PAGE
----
Open Access

Construction of an open innovation network and its mechanism design for manufacturing enterprises: a resource-based perspective

Frontiers of Business Research in ChinaSelected Publications from Chinese Universities201711:3

https://doi.org/10.1186/s11782-017-0006-6

Received: 30 September 2016

Accepted: 9 February 2017

Published: 5 June 2017

Abstract

Innovation is the engine of development for enterprises, and there is an increasing trend to adopt an open innovation strategy. However, how to manage external resources in an open, collaborative and complementary manner, and in a shared environment that will yield the greatest networking effects, it is a challenging task. Because there is no such a satisfactory model for an open innovation strategy that combine operational mechanisms with the management of, external resources. Thhis article tries to fill the gap by adopting a resource-based perspective to construct an overall open innovation (OOI) business model. In this model, external resources are classified as industrial and non-industrial entities, to enable the identification of the interaction methods between manufacturing enterprises and external resources. The management of external resources involved in a Technology Open Innovation (TOI) cycle is given particular attention that includes: 1) the classification of the external resources of a TOI, 2) the general mechanisms extracted to promote qualified resources in and unqualified resources out, and 3) a business model to conceptualize the collaboration between enterprises and external resources. A case study of TOI is also provided to empirically verify its feasibility. This paper contributes to the literature by providing an original operational model and mechanism design for an open innovation strategy that is capable of managing external resources effectively.

Keywords

Manufacturing enterpriseOpen innovationResource dependenceExternal resourcesMechanism

Introduction

With the advent of the internet age, manufacturing enterprises face new challenges and opportunities in the competitive globalized local and global market. Driven by the rapid development of market globalization, manufacturing enterprises must make greater efforts to fulfil individual demands from the market by utilizing global resources and through open innovation. Since (Chesbrough 2003) first presented the concept of open innovation, the study of open innovation has become increasingly popular amongst academics and practitioners alike. Open innovation is defined as the process of strengthening the interaction and collaboration of multiple partners involved in a business ecosystem, to jointly deliver an innovative product or solution. This means that successful open innovation partnerships will be useful for exploring meaningful and innovative solutions to satisfy customers’ requirements. Moreover, the sourcing, integration and development of products and business model innovations through “win-win” external partnerships are of great interest to manufacturing enterprises, to capture the maximum commercial value of their investments (Muhdi 2011; Nakagaki et al. 2012).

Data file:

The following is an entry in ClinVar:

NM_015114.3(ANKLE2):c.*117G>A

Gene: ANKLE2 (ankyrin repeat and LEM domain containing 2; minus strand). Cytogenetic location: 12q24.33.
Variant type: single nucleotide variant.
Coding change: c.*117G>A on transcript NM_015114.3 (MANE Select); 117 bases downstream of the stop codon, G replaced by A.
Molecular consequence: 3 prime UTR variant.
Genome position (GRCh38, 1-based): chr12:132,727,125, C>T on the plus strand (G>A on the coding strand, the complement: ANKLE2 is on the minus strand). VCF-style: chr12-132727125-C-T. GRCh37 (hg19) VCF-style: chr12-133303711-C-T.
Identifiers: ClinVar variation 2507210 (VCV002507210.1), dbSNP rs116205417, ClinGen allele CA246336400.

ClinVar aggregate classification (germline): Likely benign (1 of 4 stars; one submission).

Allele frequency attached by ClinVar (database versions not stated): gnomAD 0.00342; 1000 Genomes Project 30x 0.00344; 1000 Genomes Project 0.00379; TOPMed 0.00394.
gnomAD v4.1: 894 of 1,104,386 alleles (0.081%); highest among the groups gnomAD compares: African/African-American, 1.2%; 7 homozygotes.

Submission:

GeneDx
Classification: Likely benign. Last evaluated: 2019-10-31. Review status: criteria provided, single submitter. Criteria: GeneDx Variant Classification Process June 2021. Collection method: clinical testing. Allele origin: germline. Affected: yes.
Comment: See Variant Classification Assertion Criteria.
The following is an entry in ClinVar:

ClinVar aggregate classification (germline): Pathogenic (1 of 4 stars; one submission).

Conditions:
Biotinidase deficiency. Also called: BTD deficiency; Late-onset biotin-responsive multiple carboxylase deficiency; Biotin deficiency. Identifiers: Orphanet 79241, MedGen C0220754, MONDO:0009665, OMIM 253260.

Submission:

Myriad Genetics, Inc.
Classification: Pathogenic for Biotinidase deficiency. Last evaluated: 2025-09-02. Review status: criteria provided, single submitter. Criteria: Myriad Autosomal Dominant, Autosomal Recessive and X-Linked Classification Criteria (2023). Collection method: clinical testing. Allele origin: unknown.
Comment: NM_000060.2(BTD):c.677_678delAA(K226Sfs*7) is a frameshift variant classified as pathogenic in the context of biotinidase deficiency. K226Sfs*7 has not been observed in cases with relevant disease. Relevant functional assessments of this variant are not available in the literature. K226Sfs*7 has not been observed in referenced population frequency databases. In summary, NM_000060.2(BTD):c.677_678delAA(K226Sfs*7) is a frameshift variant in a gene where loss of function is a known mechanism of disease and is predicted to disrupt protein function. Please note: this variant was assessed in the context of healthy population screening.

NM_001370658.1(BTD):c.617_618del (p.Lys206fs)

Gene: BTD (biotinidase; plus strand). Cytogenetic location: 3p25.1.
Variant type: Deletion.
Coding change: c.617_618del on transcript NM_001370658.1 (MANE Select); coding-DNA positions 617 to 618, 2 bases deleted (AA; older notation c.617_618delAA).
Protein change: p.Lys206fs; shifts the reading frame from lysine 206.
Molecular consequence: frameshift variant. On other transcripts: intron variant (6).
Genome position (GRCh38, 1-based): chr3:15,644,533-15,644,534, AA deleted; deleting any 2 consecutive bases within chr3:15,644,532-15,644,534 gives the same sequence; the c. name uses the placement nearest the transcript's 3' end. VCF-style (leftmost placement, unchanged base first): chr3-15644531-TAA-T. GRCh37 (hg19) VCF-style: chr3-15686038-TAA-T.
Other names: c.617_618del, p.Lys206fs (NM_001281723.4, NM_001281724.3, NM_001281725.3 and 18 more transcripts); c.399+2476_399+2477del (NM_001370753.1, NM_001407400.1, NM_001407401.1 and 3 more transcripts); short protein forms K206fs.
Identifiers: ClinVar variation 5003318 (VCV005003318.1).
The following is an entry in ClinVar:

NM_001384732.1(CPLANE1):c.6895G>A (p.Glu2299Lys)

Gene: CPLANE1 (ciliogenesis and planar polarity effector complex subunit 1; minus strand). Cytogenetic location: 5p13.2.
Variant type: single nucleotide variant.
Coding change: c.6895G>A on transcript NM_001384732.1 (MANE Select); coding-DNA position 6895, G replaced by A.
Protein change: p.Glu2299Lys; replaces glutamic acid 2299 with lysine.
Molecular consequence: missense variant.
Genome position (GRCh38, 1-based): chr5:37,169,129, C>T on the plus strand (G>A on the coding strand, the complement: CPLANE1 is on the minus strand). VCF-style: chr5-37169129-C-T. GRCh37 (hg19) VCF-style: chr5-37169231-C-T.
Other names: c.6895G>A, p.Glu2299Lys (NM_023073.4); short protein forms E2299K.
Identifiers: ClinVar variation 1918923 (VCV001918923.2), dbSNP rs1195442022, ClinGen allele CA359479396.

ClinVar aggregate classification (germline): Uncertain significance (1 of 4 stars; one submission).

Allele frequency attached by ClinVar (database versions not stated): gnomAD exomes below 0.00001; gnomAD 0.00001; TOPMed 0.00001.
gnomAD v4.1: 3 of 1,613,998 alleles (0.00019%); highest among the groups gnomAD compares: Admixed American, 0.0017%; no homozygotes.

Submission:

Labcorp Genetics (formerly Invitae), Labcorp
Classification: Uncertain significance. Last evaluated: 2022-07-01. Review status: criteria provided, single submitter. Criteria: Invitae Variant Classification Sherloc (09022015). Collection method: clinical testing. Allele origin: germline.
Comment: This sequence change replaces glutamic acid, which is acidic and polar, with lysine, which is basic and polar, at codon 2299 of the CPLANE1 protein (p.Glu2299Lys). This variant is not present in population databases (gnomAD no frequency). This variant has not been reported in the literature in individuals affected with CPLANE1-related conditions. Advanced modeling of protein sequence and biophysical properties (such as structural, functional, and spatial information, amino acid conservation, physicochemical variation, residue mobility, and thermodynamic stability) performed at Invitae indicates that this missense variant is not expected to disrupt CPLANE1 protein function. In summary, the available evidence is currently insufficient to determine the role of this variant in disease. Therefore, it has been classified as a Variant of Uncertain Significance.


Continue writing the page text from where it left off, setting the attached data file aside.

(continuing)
At present, a large number of manufacturing enterprises from different industries, such as consumer goods, electronics, and equipment have benefited greatly from the adoption of open innovation strategies to enrich their internal innovation processes (Serrono and Fischer 2007). Many of these companies compete to win through the implementation of an open innovation strategy, cooperating with various partners in a value chain—including universities and institutes, and even other enterprises—by flexibly opening up to external partnerships and placing increasingly reliance on their collaborations with external resources (Etzkowita 2008; Leydesdorff 2003). A good case in point is Procter & Gamble’s innovation practice (Huston and Sakkab 2006), whose success is attributed largely to innovative collaborations with external partners, whereby roughly 50% of Procter & Gamble’s new products now originate from outside the parent company. Classifying innovative resources and integrating them into an open innovation strategy has generally been considered too complicated a problem for manufacturing enterprises, and hence, this issue has not been adequately studied.